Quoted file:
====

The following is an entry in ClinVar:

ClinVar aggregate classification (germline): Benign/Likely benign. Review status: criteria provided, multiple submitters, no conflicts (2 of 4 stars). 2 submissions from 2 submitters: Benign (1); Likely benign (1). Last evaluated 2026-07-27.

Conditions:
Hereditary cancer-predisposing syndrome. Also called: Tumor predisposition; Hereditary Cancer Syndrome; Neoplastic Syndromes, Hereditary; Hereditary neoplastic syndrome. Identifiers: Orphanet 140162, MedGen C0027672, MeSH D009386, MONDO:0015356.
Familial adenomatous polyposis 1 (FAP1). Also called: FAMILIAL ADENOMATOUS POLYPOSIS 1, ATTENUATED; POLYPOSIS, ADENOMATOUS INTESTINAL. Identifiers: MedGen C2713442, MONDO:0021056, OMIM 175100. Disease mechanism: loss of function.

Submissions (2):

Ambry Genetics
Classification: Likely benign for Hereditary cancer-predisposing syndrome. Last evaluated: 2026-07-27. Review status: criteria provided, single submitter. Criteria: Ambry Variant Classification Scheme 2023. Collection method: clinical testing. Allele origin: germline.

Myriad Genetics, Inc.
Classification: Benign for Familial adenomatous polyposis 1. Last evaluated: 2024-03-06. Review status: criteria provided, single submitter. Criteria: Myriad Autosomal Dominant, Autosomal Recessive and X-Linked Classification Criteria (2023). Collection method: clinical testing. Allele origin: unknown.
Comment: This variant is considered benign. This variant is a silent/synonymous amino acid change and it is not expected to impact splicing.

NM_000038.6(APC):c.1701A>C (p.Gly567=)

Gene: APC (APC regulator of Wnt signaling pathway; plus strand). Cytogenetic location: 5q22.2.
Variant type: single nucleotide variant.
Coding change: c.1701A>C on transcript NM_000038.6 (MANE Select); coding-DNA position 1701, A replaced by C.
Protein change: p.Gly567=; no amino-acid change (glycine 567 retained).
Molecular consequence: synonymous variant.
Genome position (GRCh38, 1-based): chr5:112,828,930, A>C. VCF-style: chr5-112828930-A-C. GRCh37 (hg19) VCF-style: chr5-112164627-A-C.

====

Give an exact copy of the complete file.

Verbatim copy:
The following is an entry in ClinVar:

ClinVar aggregate classification (germline): Benign/Likely benign. Review status: criteria provided, multiple submitters, no conflicts (2 of 4 stars). 2 submissions from 2 submitters: Benign (1); Likely benign (1). Last evaluated 2026-07-27.

Conditions:
Hereditary cancer-predisposing syndrome. Also called: Tumor predisposition; Hereditary Cancer Syndrome; Neoplastic Syndromes, Hereditary; Hereditary neoplastic syndrome. Identifiers: Orphanet 140162, MedGen C0027672, MeSH D009386, MONDO:0015356.
Familial adenomatous polyposis 1 (FAP1). Also called: FAMILIAL ADENOMATOUS POLYPOSIS 1, ATTENUATED; POLYPOSIS, ADENOMATOUS INTESTINAL. Identifiers: MedGen C2713442, MONDO:0021056, OMIM 175100. Disease mechanism: loss of function.

Submissions (2):

Ambry Genetics
Classification: Likely benign for Hereditary cancer-predisposing syndrome. Last evaluated: 2026-07-27. Review status: criteria provided, single submitter. Criteria: Ambry Variant Classification Scheme 2023. Collection method: clinical testing. Allele origin: germline.

Myriad Genetics, Inc.
Classification: Benign for Familial adenomatous polyposis 1. Last evaluated: 2024-03-06. Review status: criteria provided, single submitter. Criteria: Myriad Autosomal Dominant, Autosomal Recessive and X-Linked Classification Criteria (2023). Collection method: clinical testing. Allele origin: unknown.
Comment: This variant is considered benign. This variant is a silent/synonymous amino acid change and it is not expected to impact splicing.

NM_000038.6(APC):c.1701A>C (p.Gly567=)

Gene: APC (APC regulator of Wnt signaling pathway; plus strand). Cytogenetic location: 5q22.2.
Variant type: single nucleotide variant.
Coding change: c.1701A>C on transcript NM_000038.6 (MANE Select); coding-DNA position 1701, A replaced by C.
Protein change: p.Gly567=; no amino-acid change (glycine 567 retained).
Molecular consequence: synonymous variant.
Genome position (GRCh38, 1-based): chr5:112,828,930, A>C. VCF-style: chr5-112828930-A-C. GRCh37 (hg19) VCF-style: chr5-112164627-A-C.